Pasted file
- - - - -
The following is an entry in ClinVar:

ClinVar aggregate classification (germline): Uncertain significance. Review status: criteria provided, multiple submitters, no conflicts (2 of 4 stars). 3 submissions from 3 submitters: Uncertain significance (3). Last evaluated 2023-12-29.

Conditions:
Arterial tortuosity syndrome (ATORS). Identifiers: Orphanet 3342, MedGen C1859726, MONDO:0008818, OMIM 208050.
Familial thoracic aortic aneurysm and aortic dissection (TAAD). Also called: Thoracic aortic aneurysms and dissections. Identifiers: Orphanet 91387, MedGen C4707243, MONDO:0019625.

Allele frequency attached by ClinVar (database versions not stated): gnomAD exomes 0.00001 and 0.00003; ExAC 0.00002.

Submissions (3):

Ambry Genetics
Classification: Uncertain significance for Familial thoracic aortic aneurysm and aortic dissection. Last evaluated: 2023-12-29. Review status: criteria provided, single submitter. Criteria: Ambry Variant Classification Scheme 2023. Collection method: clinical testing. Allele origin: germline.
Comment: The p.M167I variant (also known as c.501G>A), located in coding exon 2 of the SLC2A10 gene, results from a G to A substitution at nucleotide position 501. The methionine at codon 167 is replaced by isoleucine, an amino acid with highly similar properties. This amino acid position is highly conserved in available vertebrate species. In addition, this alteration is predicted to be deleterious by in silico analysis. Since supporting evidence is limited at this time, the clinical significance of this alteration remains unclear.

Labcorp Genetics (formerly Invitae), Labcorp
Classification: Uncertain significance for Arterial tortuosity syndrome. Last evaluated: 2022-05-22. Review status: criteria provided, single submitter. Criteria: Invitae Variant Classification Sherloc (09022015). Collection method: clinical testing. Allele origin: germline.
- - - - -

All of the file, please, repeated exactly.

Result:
The following is an entry in ClinVar:

ClinVar aggregate classification (germline): Uncertain significance. Review status: criteria provided, multiple submitters, no conflicts (2 of 4 stars). 3 submissions from 3 submitters: Uncertain significance (3). Last evaluated 2023-12-29.

Conditions:
Arterial tortuosity syndrome (ATORS). Identifiers: Orphanet 3342, MedGen C1859726, MONDO:0008818, OMIM 208050.
Familial thoracic aortic aneurysm and aortic dissection (TAAD). Also called: Thoracic aortic aneurysms and dissections. Identifiers: Orphanet 91387, MedGen C4707243, MONDO:0019625.

Allele frequency attached by ClinVar (database versions not stated): gnomAD exomes 0.00001 and 0.00003; ExAC 0.00002.

Submissions (3):

Ambry Genetics
Classification: Uncertain significance for Familial thoracic aortic aneurysm and aortic dissection. Last evaluated: 2023-12-29. Review status: criteria provided, single submitter. Criteria: Ambry Variant Classification Scheme 2023. Collection method: clinical testing. Allele origin: germline.
Comment: The p.M167I variant (also known as c.501G>A), located in coding exon 2 of the SLC2A10 gene, results from a G to A substitution at nucleotide position 501. The methionine at codon 167 is replaced by isoleucine, an amino acid with highly similar properties. This amino acid position is highly conserved in available vertebrate species. In addition, this alteration is predicted to be deleterious by in silico analysis. Since supporting evidence is limited at this time, the clinical significance of this alteration remains unclear.

Labcorp Genetics (formerly Invitae), Labcorp
Classification: Uncertain significance for Arterial tortuosity syndrome. Last evaluated: 2022-05-22. Review status: criteria provided, single submitter. Criteria: Invitae Variant Classification Sherloc (09022015). Collection method: clinical testing. Allele origin: germline.